Play is always the central interest in Ozawa’s work. She creates pieces with geometric forms, bright in color and movement. She says about her approach: “I like wood as my choice of material, and fondly remember colorful wood blocks in my childhood. The feel and the look of distressed wooden surfaces, with worn out edges & corners implies a certain degree of use and the touch of the hand, maybe a certain degree of love. I learned furniture design and wood working at The University of the Arts in Philadelphia, and the Rhode Island School of Design. My intent with these studies was to apply that knowledge and skill to make sculptural works that were strong enough for the viewers to touch. I did this for over twenty years, making painted wood objects for viewers to look at, but also ones they could move and activate.”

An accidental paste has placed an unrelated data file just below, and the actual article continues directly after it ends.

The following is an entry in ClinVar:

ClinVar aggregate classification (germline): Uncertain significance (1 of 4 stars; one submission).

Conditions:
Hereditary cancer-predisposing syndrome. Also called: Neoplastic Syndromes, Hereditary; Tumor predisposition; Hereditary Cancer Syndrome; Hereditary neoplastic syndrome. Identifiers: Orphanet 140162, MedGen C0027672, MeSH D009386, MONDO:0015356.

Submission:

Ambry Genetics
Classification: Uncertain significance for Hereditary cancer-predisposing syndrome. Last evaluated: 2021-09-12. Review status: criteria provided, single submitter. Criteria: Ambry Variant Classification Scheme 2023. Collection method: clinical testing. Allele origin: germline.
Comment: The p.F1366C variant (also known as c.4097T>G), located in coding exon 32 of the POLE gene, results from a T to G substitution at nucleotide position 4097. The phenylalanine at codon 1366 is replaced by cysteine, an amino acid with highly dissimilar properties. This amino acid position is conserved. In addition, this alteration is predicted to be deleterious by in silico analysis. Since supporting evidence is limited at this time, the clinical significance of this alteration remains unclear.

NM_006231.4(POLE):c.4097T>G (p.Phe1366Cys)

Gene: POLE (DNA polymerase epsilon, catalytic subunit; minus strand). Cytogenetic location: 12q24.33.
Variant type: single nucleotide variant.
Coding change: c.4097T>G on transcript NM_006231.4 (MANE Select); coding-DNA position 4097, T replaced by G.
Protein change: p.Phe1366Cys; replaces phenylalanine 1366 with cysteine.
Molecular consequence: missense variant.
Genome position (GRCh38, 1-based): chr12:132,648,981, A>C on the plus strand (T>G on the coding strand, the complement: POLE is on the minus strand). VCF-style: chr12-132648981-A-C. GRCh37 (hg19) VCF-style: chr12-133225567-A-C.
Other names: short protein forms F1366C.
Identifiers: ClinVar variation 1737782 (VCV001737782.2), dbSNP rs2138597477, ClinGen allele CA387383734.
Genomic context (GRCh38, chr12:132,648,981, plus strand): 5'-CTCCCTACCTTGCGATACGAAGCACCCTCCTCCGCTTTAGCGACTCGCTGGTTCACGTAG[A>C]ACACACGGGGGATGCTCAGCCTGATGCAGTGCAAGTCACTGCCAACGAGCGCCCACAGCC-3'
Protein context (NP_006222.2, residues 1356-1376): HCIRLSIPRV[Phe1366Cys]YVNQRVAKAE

Since 2012, she has been pushing her work towards a two-dimensional format, focusing on color and surface. Ozawa’s current works have qualities of both painting and sculpture. The ‘canvases’ are carefully aligned square wood bars place corner to corner and ordered in a square or rectangular plane. They are not intended to be touched, but there is a play in the work. This play is the changing view for the viewers, as they move from one side of the work to the other (right to left or left to right).
Press release courtesy Micheko Galerie.